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My parents say that flies can lay eggs in the water (we do have flies occassionally buzzing around in our apartment). Is this true? If so, what is the longest time that a pitcher of tap water could be left sitting on a table untouched, and still be drinkable?

  • That flies thing sounds a little sketchy to me. The water container isn't open, right? – Doug Nov 9 '14 at 6:22
  • The water container is open, and after a whole day or 8 hours, I can see through the glass bubbles forming along the side. I sometimes forget to change the pitcher of water for many days in a row, and I'm not sure if it would still be safe to drink – Dr C Nov 9 '14 at 6:53
  • I remember in chemistry classes, there was a container that was specifically water that had been left to sit for more than a day ... but I can't remember what it was specifically called, or what we used it for. – Joe Nov 9 '14 at 17:02
  • Hi! We do answer food safety questions, but not health questions. The difference is that, with food safety, you have a chance to get into the hospital the next day, the cause clearly traceable to a batch of food you ate. "Health" is defined as anything else, such as "might increase your risk for cancer/Alzheimer/whatever over time". So, I had to edit out your "ions" question, it's off topic. Parasites are OK, as they are part of food safety. – rumtscho Nov 10 '14 at 7:31
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    Lemme guess: your parents are also fans of water in sealed plastic bottles that leach BPA ("If I pay for it, it must be safer..."). – goldilocks Nov 10 '14 at 9:47
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If you have a clean glass pitcher, the length of time we're talking is months, as mentioned by Tom's answer.

I think you have a few questions that I can clear up:

  • The bubbles that form over time are dissolved gases. From the faucet (or pitcher), the act of pouring will force some air into the water. Over time, it will warm up and you'll see bubbles form along the glass. This is absolutely harmless.

  • Flies laying eggs? Well, I wouldn't leave a glass pitcher out and uncovered, but I highly doubt this. Flies want to lay eggs in places where the hatching egg can live. For example, trash, spoiled fruit, the gunk in your drain, etc..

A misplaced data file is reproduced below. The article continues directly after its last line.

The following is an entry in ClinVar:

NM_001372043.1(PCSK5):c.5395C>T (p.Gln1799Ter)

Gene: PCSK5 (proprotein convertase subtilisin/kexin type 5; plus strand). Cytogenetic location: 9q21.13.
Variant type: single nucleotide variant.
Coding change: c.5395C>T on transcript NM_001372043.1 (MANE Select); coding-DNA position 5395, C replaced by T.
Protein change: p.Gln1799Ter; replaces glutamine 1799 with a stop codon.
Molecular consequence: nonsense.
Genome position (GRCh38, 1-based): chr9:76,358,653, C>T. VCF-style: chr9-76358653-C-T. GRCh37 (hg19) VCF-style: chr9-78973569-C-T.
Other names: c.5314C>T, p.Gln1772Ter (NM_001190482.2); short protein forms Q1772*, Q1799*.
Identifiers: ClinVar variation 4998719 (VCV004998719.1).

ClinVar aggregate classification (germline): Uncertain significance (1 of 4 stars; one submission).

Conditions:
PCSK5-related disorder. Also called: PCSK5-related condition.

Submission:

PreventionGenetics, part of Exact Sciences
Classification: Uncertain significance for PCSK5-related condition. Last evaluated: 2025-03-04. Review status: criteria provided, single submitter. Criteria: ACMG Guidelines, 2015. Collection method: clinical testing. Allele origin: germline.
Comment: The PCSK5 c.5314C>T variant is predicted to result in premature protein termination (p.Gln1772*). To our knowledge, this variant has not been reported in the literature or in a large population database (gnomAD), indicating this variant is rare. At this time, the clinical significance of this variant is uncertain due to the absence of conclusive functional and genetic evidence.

• Chemical reactions with dissolved ions? Since most water in the US is fluoridated, there will be some very slow etching of the glass by fluoride ions. The amount of this will be very, very small, since it's a slow process. I think you'll easily be safe over the timescale of days to a week or two.

So what happens to water left at room temperature over a few days? Mainly the dissolved gasses come out. I find this water to taste "flat" even if I cool it again. But there's not much that will happen to the water.

More than a few days and I'd suggest making sure the water is capped or closed to avoid dust or other things falling into the water. Maybe find a closable glass container?

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    I should comment on some of the discussion including plastic bottles. That's a whole different ball of wax, since some plastics can clearly leach into the water. The OP mentioned a glass pitcher. – Geoff Hutchison Nov 10 '14 at 14:17
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    Flat water can be re-aerated by pouring it back and forth between containers a few times. – Rob K Sep 20 '17 at 15:32
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This excerpt speaks in part to your question.

When it comes to storing water for long periods, the answer is “Yes,” your H2O can certainly become unsafe to drink, says Zane Satterfield, an engineer scientist with the National Environmental Services Center at West Virginia University. “Most experts will tell you tap water has a shelf-life of six months,” Satterfield says. “After that point, the chlorine dissipates to the point that bacteria and algae start to grow.” That growth will speed up if you store your water in a warm or sunny spot—or in a glass container that hasn’t been thoroughly washed or sealed, he adds.